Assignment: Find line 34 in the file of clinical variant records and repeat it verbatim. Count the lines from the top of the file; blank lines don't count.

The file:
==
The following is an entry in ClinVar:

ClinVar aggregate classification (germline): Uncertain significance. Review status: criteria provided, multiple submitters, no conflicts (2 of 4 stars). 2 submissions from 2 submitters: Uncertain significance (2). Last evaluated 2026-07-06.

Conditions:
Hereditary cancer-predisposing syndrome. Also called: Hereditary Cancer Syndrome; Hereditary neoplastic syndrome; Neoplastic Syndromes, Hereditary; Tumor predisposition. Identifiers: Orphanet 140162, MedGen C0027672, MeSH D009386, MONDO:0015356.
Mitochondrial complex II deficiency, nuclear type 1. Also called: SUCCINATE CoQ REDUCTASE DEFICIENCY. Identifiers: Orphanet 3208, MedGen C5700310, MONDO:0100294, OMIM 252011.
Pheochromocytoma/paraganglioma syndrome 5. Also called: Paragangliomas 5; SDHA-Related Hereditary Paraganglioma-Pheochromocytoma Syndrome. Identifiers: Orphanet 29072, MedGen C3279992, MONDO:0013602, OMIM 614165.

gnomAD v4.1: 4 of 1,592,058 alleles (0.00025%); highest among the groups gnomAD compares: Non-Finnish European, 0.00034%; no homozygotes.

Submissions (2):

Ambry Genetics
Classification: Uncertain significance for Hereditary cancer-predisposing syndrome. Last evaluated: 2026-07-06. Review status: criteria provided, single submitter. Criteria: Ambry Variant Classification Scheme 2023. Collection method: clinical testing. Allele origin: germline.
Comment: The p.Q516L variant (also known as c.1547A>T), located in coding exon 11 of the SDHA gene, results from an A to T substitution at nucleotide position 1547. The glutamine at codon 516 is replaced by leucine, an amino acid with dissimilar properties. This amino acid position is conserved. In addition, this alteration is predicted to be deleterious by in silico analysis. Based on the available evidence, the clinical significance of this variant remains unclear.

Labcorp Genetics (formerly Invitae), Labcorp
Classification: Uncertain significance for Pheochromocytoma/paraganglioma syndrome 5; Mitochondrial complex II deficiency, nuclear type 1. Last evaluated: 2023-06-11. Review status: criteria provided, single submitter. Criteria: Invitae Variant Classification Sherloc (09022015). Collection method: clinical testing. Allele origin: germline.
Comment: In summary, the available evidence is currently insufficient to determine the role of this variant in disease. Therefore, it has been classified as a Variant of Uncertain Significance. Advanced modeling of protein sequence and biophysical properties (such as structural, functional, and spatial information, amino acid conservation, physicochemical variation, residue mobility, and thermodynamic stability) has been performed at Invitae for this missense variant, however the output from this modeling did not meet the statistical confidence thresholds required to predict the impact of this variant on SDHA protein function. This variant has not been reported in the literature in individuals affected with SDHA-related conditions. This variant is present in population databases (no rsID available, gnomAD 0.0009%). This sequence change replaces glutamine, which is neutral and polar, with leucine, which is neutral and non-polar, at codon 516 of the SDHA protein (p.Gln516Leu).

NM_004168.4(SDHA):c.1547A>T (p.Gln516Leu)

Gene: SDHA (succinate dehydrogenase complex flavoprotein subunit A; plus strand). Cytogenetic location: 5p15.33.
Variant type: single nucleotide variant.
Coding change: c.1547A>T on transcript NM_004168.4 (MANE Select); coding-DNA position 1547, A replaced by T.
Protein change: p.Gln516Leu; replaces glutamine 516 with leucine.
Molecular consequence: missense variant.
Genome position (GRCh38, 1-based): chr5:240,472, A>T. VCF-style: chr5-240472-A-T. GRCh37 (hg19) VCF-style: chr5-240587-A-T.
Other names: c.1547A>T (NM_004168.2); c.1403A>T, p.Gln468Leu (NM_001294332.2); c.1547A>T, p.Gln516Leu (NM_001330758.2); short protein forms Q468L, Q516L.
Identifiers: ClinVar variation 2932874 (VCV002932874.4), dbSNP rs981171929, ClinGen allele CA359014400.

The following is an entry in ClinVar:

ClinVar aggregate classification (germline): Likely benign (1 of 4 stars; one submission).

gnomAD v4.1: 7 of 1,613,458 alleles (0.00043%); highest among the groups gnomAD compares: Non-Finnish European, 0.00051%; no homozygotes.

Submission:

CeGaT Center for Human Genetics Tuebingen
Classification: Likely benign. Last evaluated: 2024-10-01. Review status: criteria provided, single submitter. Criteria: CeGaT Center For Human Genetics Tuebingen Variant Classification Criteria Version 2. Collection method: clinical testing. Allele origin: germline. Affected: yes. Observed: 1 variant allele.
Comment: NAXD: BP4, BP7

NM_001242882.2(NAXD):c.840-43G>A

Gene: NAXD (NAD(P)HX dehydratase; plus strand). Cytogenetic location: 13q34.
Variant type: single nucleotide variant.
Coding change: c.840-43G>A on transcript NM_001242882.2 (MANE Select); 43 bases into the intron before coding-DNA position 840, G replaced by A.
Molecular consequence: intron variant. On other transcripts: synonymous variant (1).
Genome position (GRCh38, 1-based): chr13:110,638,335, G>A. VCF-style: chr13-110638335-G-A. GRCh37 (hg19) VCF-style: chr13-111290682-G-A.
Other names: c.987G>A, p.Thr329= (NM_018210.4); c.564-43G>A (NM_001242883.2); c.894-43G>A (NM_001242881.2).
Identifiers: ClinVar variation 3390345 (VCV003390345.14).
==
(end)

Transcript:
Coding change: c.840-43G>A on transcript NM_001242882.2 (MANE Select); 43 bases into the intron before coding-DNA position 840, G replaced by A.